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The Americans, Ep. 2.11, “Stealth” puts the show’s masterful narrative construction on display

The Americans, Ep. 2.11, “Stealth” puts the show’s masterful narrative construction on display

the americans 2.11

The Americans Season 2, Episode 11 “Stealth”
Written by Joshua Brand
Directed by Gregory Hoblit
Airs Wednesdays at 10pm ET on FX

For all the fantastic work The Americans and its performers do with theme and character, The Americans most underrated asset is its ability to develop intricate, layered storytelling without completely losing its audience. It makes episodes like “Stealth” – which mostly exists in between the actions of the past and future – so much more rewarding to watch, an hour that rapidly begins pulling season-long story threads together in rapid fashion.

That act alone is impressive: The Americans has quietly weaved together an intricate series of events, narrative dominoes that continue to fall in perfect rhythm throughout the length of “Stealth”, opening and closing on two people “imprisoned” in their own home (Anton in Russia, Paige in the Jennings home). In between, “Stealth” smartly folds the season’s biggest narratives in on themselves: when Anton notes to his boss that he needs certain equipment in order to make all his stealth-related math to be useful, the mission isn’t passed down to the Center’s “prize agents” – instead, it is given to Arkady, who then makes it the end-all, be-all moment for Nina.

Step back and appreciate what “Stealth” is able to accomplish here: season two began with the death of two agents, and the kidnapping and repatriating of an ARPANET scientist (itself a wonderful juxtaposition of circumstance: two people died for what they believe in, while another is forced to live for something he doesn’t… who got the better end of the deal here?). Those agents led Beeman on his investigation, eventually leading him to the Echo program the KGB want so badly – information they’ve killed many an American soldier just to find out they need, sending the ever-unsettling Larrick into action. Going back to Beeman, his investigation led him to Jared, the son of Emmett and Leanne and the new focal point of the season for both the KGB and the FBI.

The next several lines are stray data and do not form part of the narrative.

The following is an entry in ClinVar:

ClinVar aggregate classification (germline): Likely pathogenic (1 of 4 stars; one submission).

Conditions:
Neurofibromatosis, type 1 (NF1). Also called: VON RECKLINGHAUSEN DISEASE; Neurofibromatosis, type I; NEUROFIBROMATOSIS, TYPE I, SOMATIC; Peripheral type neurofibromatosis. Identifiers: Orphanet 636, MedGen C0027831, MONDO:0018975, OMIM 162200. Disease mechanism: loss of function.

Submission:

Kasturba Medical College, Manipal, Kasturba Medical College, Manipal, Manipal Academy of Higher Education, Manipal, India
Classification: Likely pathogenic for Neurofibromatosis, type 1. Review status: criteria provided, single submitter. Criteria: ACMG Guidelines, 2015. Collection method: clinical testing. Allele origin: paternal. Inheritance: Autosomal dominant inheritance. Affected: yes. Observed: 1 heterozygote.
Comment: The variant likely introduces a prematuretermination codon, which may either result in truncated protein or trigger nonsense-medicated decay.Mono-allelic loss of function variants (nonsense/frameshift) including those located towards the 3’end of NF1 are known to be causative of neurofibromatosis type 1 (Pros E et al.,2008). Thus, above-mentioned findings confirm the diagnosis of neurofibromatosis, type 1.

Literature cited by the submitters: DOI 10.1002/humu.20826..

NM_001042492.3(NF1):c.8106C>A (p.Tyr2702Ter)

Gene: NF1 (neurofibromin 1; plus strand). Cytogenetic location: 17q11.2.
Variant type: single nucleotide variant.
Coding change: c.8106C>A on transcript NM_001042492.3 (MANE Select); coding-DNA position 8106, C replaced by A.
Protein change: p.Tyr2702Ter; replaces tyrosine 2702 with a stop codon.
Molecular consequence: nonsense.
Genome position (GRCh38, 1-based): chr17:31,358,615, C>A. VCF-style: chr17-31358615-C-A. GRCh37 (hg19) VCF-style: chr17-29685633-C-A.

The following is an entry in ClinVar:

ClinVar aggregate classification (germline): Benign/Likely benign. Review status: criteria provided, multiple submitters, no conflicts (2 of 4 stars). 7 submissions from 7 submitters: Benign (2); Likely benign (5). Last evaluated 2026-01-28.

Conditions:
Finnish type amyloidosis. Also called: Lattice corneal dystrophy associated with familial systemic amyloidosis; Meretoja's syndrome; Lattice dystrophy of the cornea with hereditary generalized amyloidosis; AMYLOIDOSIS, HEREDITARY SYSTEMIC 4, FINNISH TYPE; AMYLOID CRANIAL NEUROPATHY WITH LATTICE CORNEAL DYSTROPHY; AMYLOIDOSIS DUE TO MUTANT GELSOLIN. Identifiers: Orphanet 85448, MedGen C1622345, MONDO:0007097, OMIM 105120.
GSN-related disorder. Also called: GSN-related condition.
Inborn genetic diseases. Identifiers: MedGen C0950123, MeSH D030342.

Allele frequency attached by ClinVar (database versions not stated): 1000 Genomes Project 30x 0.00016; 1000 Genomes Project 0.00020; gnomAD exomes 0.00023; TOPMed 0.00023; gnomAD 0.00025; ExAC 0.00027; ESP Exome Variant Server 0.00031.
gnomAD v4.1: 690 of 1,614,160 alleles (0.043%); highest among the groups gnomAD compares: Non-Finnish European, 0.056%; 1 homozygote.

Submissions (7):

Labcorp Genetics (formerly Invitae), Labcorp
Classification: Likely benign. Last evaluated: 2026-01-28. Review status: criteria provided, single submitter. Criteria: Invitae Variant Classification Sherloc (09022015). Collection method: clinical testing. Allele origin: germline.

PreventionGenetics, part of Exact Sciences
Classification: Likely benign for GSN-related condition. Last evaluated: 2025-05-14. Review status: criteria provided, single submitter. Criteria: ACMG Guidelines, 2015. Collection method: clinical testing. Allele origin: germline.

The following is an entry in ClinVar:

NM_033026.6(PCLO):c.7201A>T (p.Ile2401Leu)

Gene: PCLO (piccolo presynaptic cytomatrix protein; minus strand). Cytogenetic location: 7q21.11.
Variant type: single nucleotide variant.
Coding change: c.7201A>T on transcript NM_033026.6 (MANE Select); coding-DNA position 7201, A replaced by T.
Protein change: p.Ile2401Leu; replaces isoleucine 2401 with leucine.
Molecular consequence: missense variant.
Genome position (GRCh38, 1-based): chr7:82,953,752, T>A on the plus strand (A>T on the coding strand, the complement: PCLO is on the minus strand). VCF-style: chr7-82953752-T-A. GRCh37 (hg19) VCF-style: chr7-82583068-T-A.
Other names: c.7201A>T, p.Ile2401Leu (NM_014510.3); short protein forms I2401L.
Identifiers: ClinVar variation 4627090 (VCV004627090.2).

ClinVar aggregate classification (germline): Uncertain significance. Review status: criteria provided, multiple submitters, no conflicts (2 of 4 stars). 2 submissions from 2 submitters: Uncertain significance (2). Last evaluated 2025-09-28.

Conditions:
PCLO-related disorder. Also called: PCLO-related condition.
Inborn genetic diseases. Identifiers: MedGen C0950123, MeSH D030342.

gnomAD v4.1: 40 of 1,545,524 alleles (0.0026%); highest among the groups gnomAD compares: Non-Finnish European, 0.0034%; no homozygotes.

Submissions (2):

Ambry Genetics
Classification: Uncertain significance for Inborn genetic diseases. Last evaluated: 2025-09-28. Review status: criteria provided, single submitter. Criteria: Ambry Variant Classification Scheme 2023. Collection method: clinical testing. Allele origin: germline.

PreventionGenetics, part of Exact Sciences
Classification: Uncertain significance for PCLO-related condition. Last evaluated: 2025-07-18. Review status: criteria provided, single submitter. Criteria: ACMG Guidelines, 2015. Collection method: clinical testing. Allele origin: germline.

It’s one thing to build an intricate web of stories – it’s a completely different thing to do it while not only maintaining the show’s characters, but adding dimensions to them in the process. “Stealth” isn’t quiet about how it brings all these plot pieces together – like Nina’s defining moments coming alongside Stan’s – but its ability to integrate the many events of the season together into arresting scenes like Stan and his wife’s conversation organically, which makes them all the more rewarding. Elizabeth and Paige’s arc together fits similarly into this mold: Elizabeth’s steadfast beliefs on Paige going to church camp early in the episode makes her concession later in the episode rewarding not just on a plot level, but a character level: we don’t need Elizabeth to tell us that she finally sees Paige’s search for purpose for what it is (although she does) for the scene in the Jennings kitchen to work.

And this is but one of the many examples of The Americans’ harmonious mix of plot and character in season two. Yes, some minor characters get the short end of the stick, serving the former purpose rather than the latter (Kate’s strange behavior and Jared’s sudden importance being two examples), but those are but minor blips on an otherwise fantastic hour for the prestige drama, as Larrick’s shadow looms larger, and characters like Stan, Nina (whose ambiguity is written beautifully, and played even better by Annet Mahendru) and Philip are forced to decide where their true allegiances lie.


Other thoughts/observations:

– Costa Ronin really nails his scene showing both disappointment and concern for Nina in this episode. Poor guy is headed for a heartbreak.

– Gaad brags about the “lucky draw” he got with his wife to Stan. Whadda dick.

– I’m always down for a Zeljko Ivanek cameo, and boy, is he affecting as a cancer-ridden former military worker, dying for his work in a very different way than most victims of the Cold War.


— Randy